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Mortgage closing costs and fees

Closing costs and fees

Closing costs can sometimes catch homebuyers off-guard.
Take some time to understand what closing costs are and plan accordingly.

Closing costs 101

Closing costs are the fees that you'll pay before you get the keys to your new home. Some of these fees will be paid upfront, while others will be due at closing. A few days before closing, you’ll receive a Closing Disclosure that will outline all of the costs and fees you’ll need to pay.

Here are a few of the most common closing costs:

  • Appraisal fee— Covers the cost for the report that shows the estimate of the home's market value
  • Attorney fees— Covers legal representation to prepare and record documents
  • Origination fee— Covers loan processing and administration
  • Underwriting fee—Covers the cost of reviewing your mortgage application
  • Title fees— Covers the search to verify there are no tax liens on the property and for insurance to protect you if a problem is discovered.
You'll need to bring a cashier's check or proof of wire transfer to cover costs due at closing. Talk to your Home Lending Advisor if you have questions.

Insurance

Title insurance videoOpens Overlay

Title insurance

Title insurance is an essential part of homebuying. It insures that you're the only owner of the property and insures that the seller has the right to sell you the property. It also insures that all taxes are paid on the property before you close.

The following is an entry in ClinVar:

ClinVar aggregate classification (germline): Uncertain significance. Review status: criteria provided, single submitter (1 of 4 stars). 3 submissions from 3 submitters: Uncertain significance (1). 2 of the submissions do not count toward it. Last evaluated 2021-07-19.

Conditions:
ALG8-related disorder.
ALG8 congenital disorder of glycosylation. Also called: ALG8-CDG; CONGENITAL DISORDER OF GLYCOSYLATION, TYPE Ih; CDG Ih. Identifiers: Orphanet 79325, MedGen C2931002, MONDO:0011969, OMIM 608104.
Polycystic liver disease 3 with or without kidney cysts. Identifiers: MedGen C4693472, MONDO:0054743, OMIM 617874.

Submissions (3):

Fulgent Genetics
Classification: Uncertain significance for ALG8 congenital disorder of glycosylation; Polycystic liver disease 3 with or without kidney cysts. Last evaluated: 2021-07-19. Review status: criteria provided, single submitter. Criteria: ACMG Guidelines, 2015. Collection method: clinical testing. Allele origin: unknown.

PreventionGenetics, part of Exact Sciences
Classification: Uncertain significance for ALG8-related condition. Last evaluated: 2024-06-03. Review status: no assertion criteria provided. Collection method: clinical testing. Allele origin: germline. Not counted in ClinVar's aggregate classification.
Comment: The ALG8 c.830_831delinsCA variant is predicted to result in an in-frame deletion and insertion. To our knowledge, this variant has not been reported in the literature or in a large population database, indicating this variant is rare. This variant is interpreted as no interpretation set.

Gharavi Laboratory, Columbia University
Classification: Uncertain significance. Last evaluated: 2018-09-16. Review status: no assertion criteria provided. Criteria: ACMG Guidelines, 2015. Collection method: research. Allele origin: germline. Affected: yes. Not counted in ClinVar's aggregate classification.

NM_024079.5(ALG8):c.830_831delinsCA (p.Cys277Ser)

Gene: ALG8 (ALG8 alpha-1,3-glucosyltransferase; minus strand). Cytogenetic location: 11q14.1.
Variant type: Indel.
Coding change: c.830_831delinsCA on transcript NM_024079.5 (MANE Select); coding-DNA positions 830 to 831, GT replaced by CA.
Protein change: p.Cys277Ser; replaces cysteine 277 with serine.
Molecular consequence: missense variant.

Each state has different regulations for title insurance. The amount you pay is determined by the price of the home. Title insurance is a one-time fee that you'll pay at closing.

Watch the video in this section.

Homeowners insurance

Buying a home is one of the biggest investments you’ll make and homeowner's insurance can help you protect that investment.

Generally speaking, homeowners insurance helps protect your home and personal property against loss or damage. Depending on the type of coverage you get, covered damage may include fire, severe weather, vandalism and theft. A separate flood policy may be required if the property is in a Special Flood Hazard Area (SFHA). Homeowners insurance also includes general liability coverage that can protect you if someone is injured on your property. Most mortgage lenders will require you to have homeowners insurance at the time of closing and for the duration of the loan. Remember, each policy is different, so be sure to discuss options with your insurance company.

Property tax

Property tax, as the term suggests, is a tax you'll pay for owning your home (you might also hear this referred to as real estate tax).

The amount you pay is determined by your local government based on the location of your home and how much it’s worth. Property taxes typically cover services like garbage collection, road maintenance and snow removal, as well as education, law enforcement and the fire department.

Understanding Property Taxes videoOpens Overlay
What’s an escrow account videoOpens Overlay

Using an escrow account to pay taxes and insurance

An escrow account is an account set up with the lender or mortgage servicer (usually at closing) to pay your property taxes and/or insurance.

Here's how it works: part of your mortgage payment includes taxes and insurance. Your lender takes that money and puts it into an escrow account for you. The money in the escrow account is used to pay your property taxes and insurance when they're due. One of the biggest benefits of having this account is that it spreads your tax and insurance payments out over 12 months, so you won't get hit with a large bill at the end of the year.

Move on to closing day

Take the first step and get prequalified.

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